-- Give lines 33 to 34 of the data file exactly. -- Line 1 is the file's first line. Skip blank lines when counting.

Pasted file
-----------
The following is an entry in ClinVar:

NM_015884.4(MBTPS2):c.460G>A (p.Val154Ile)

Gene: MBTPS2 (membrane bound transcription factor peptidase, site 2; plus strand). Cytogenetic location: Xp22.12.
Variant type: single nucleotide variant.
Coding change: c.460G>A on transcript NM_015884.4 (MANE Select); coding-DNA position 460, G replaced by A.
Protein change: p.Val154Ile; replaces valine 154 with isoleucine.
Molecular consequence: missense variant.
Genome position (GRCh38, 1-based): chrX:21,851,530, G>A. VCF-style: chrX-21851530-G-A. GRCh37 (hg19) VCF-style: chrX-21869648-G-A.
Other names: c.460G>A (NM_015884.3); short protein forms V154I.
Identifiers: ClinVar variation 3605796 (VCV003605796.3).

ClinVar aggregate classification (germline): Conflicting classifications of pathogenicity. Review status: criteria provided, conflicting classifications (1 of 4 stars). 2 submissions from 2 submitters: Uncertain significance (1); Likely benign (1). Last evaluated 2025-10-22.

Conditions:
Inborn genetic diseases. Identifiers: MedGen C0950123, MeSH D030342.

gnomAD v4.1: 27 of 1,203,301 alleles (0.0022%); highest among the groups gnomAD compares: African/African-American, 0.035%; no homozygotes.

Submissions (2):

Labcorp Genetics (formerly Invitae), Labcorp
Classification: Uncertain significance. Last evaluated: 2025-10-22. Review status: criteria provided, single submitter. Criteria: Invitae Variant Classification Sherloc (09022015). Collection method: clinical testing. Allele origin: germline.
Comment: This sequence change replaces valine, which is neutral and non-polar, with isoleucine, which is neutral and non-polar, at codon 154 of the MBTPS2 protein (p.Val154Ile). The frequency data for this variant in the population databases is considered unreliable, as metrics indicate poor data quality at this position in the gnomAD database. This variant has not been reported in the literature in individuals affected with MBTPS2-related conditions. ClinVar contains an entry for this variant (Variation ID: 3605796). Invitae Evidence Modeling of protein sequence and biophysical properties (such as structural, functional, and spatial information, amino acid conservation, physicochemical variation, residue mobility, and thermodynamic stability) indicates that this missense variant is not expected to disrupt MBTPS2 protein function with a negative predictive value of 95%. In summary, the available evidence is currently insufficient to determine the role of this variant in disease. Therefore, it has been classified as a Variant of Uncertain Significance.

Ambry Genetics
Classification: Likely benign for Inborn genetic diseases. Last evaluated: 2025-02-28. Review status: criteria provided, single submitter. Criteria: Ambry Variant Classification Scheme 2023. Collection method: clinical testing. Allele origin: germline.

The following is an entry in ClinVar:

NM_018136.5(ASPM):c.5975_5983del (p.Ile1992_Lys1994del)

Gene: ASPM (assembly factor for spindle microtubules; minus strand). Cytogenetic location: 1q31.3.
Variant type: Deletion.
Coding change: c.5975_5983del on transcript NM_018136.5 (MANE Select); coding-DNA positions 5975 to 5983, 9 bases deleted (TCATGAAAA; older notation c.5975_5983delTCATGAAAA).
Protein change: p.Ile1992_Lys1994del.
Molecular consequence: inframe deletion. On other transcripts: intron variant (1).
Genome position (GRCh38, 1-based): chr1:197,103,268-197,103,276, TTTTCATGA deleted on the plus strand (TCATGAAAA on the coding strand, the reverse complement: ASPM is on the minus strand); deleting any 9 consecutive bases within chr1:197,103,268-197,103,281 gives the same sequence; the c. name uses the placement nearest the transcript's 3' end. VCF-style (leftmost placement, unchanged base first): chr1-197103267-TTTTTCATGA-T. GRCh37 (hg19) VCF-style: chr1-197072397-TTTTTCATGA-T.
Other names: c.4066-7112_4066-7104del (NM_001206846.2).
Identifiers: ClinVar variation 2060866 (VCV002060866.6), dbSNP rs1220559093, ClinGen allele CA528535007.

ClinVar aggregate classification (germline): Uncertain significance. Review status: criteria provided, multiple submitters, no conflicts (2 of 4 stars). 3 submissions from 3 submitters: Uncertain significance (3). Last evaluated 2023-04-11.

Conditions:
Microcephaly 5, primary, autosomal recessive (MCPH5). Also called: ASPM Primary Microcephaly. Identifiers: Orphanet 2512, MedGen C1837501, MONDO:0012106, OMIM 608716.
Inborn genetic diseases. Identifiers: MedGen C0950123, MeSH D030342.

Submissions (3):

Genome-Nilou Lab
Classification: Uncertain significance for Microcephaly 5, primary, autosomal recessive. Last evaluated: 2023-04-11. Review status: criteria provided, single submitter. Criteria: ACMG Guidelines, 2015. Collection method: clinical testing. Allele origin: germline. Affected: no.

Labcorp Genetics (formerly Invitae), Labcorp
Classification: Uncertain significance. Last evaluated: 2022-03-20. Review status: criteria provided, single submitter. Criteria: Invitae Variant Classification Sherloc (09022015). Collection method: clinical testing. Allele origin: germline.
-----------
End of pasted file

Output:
Microcephaly 5, primary, autosomal recessive (MCPH5). Also called: ASPM Primary Microcephaly. Identifiers: Orphanet 2512, MedGen C1837501, MONDO:0012106, OMIM 608716.
Inborn genetic diseases. Identifiers: MedGen C0950123, MeSH D030342.